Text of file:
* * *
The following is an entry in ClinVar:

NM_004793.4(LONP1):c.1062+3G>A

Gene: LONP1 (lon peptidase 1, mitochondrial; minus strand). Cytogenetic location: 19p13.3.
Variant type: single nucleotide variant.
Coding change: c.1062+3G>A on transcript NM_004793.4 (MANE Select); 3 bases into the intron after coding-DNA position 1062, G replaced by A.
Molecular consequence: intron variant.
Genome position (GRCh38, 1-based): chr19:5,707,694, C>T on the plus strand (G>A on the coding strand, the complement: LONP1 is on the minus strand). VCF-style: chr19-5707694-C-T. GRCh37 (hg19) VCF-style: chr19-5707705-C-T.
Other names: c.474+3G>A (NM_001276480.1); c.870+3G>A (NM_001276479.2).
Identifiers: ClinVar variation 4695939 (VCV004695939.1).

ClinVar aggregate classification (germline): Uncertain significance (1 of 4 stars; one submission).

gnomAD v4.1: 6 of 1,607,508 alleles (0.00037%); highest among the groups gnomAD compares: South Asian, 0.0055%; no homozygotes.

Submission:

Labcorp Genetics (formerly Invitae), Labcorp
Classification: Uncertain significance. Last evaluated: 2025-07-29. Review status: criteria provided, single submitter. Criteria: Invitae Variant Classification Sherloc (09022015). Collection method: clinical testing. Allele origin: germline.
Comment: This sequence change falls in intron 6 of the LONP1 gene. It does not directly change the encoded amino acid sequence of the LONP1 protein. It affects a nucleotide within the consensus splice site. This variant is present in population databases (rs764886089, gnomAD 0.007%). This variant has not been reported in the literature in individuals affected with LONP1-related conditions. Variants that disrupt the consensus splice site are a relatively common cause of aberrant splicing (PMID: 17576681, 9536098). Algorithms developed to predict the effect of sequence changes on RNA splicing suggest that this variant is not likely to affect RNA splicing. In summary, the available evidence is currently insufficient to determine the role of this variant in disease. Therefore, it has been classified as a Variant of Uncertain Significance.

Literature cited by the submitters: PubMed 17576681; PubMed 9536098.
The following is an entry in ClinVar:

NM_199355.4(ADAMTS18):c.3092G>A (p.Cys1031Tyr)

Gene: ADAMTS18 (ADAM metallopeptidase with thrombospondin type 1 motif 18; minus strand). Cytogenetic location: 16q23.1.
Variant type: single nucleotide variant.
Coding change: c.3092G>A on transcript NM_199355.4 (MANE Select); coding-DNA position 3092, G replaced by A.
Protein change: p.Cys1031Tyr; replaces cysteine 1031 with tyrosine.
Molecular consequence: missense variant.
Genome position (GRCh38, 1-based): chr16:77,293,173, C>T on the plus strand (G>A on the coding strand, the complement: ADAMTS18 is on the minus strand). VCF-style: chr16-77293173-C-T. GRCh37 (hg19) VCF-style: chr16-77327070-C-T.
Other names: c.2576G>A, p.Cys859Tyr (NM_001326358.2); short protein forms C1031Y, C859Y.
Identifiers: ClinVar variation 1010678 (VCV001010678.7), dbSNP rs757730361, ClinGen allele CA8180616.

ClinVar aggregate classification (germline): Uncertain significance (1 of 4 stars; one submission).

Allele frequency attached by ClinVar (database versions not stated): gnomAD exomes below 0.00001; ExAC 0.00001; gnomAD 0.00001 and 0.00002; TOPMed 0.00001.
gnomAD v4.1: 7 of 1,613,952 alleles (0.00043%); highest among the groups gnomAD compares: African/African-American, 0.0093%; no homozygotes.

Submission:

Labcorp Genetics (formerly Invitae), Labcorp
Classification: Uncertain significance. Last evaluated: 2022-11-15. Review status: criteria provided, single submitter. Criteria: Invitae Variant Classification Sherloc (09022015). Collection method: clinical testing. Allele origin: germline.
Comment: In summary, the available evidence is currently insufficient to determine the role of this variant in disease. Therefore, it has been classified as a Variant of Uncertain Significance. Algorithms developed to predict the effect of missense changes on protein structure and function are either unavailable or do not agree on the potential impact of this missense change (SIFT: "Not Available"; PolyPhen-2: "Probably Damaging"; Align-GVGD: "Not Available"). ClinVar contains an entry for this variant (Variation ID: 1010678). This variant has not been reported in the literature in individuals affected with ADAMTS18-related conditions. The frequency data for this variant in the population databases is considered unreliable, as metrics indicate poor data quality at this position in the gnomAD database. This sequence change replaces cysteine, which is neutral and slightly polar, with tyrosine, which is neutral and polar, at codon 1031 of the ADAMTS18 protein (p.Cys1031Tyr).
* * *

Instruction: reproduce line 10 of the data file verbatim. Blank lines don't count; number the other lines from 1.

ClinVar aggregate classification (germline): Uncertain significance (1 of 4 stars; one submission).